None of this is new. DDoS attacks have been coming out of China for ages, and because of the mechanisms used, most people think the Chinese government is directly involved.
What’s new is that there’s astroturfing denying that the Chinese government is involved in venues that I read. Nowadays, comments like these pop up on discussions of Chinese DDoS attacks:
I think you are wrong here. Everyone is innocent until proven guilty! Also I don’t think its hard to negotiate with the Chinese government unless you are an ambassador and had previous experience with them before? And any government would deny an attack under any circumstances… if not that leaves them exposed!
The bit about negotiating is because someone commented that, as the administrator of a website, you probably can’t negotiate with the Chinese government.
There’s a sameness to all these comments. There are two things about this that seem counterproductive.
First, if you believe the claims made by these comments, it implies that the operators of the GFW, the Chinese government, are spectacularly incompetent. Their infrastructure is regularly compromised and used for DDoS attacks, sometimes for weeks at a time, and they’re helpless to stop it. I suppose it depends on the goals, but this seems worse than the original interpretation that the Chinese government is behind the attacks.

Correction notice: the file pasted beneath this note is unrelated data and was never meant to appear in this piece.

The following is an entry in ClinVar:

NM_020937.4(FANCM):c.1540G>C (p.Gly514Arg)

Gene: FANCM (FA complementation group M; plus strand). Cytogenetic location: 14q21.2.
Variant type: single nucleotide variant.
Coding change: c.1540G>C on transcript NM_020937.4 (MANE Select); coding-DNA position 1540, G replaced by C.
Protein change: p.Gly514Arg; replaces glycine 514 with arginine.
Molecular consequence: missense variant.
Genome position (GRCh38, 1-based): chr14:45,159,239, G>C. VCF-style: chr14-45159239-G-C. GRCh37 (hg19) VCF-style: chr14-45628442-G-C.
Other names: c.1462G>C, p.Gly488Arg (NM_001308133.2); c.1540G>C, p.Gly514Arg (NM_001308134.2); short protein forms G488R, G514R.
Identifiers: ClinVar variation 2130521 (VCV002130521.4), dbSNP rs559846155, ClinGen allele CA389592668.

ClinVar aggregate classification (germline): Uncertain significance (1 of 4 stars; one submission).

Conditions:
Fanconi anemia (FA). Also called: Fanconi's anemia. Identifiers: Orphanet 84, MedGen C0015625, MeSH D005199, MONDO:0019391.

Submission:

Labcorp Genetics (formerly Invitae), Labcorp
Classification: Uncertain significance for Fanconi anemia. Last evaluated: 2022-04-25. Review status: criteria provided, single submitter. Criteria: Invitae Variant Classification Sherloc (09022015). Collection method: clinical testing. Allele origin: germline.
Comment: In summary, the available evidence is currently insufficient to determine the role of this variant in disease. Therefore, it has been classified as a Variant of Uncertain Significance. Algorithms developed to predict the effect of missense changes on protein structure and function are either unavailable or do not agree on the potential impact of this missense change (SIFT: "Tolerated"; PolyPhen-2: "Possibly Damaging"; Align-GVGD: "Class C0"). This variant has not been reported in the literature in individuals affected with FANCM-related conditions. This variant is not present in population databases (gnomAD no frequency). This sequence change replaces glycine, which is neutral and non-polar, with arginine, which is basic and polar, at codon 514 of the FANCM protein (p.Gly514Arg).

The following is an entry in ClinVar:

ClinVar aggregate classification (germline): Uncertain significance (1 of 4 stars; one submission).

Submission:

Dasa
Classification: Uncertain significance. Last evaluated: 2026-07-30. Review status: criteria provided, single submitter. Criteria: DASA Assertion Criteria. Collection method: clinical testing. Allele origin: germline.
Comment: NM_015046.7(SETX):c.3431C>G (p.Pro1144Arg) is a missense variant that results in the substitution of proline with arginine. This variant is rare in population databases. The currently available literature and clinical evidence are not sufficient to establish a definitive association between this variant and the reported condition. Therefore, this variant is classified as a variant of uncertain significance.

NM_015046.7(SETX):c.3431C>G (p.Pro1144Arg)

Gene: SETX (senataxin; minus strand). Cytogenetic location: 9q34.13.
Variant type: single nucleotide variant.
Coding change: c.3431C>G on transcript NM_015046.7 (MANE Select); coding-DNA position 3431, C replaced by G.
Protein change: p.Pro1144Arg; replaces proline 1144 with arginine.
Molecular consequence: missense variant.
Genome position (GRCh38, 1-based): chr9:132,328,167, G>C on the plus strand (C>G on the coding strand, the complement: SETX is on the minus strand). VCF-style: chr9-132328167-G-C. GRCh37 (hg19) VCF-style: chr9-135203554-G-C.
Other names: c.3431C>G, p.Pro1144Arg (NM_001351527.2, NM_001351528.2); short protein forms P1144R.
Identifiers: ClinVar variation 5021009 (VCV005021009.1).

Second, the astroturfing is really blatant. With the resources they have available, I’m sure they’ll figure out how to get their commenters to sound less like they’re regurgitating propaganda and more like they’re genuinely curious about why those evil hackers are maliciously hacking things in a way that makes it look like the Chinese government is involved. But when that happens, everyone will remember the egregious astroturfing that’s been going on for months, which will cast doubt on any claims that the Chinese government isn’t responsible, no matter how plausible they are.
Maybe the folks running the astroturfing campaign subscribe to the motto that there’s no such thing as bad publicity, but I don’t think that applies when you’re trying to run a covert propaganda campaign.
This also raises the broader question, what fraction of the internet is made up of covertly paid-for content? Apparently, you can get $5 per comment for 200 character comments. People often say that ad revenue drives a huge fraction internet content, but propaganda pays a lot better than ad impressions. This blog gets a decent amount of traffic (50k-120k hits a month, lately), but you can make more money astroturfing for a day than you can if you run ads on a blog like mine for a year.
Thanks to Daniel Gackle and Mindy Preston for comments and corrections.